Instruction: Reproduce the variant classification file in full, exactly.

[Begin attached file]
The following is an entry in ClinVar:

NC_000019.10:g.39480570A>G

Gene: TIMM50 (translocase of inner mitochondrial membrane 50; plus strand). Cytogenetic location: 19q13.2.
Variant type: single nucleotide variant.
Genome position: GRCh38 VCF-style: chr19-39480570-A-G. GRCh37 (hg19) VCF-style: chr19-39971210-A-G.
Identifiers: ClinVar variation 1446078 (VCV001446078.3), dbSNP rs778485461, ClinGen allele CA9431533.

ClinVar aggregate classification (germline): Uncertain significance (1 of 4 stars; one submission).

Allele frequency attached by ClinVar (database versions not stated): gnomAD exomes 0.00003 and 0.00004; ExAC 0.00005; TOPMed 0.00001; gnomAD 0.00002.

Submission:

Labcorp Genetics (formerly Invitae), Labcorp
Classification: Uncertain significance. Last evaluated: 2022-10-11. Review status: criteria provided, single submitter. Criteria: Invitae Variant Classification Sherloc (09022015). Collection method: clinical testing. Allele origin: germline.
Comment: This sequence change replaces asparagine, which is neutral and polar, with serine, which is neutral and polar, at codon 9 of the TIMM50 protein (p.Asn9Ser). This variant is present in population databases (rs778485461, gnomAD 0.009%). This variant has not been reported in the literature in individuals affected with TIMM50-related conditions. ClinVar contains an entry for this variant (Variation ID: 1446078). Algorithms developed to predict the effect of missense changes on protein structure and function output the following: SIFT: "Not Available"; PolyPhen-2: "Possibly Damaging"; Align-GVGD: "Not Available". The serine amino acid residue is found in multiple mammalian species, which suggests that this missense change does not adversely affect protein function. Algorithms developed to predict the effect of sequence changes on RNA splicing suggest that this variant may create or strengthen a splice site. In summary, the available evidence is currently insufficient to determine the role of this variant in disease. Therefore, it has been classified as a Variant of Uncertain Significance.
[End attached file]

The following is an entry in ClinVar:

NC_000019.10:g.39480570A>G

Gene: TIMM50 (translocase of inner mitochondrial membrane 50; plus strand). Cytogenetic location: 19q13.2.
Variant type: single nucleotide variant.
Genome position: GRCh38 VCF-style: chr19-39480570-A-G. GRCh37 (hg19) VCF-style: chr19-39971210-A-G.
Identifiers: ClinVar variation 1446078 (VCV001446078.3), dbSNP rs778485461, ClinGen allele CA9431533.

ClinVar aggregate classification (germline): Uncertain significance (1 of 4 stars; one submission).

Allele frequency attached by ClinVar (database versions not stated): gnomAD exomes 0.00003 and 0.00004; ExAC 0.00005; TOPMed 0.00001; gnomAD 0.00002.

Submission:

Labcorp Genetics (formerly Invitae), Labcorp
Classification: Uncertain significance. Last evaluated: 2022-10-11. Review status: criteria provided, single submitter. Criteria: Invitae Variant Classification Sherloc (09022015). Collection method: clinical testing. Allele origin: germline.
Comment: This sequence change replaces asparagine, which is neutral and polar, with serine, which is neutral and polar, at codon 9 of the TIMM50 protein (p.Asn9Ser). This variant is present in population databases (rs778485461, gnomAD 0.009%). This variant has not been reported in the literature in individuals affected with TIMM50-related conditions. ClinVar contains an entry for this variant (Variation ID: 1446078). Algorithms developed to predict the effect of missense changes on protein structure and function output the following: SIFT: "Not Available"; PolyPhen-2: "Possibly Damaging"; Align-GVGD: "Not Available". The serine amino acid residue is found in multiple mammalian species, which suggests that this missense change does not adversely affect protein function. Algorithms developed to predict the effect of sequence changes on RNA splicing suggest that this variant may create or strengthen a splice site. In summary, the available evidence is currently insufficient to determine the role of this variant in disease. Therefore, it has been classified as a Variant of Uncertain Significance.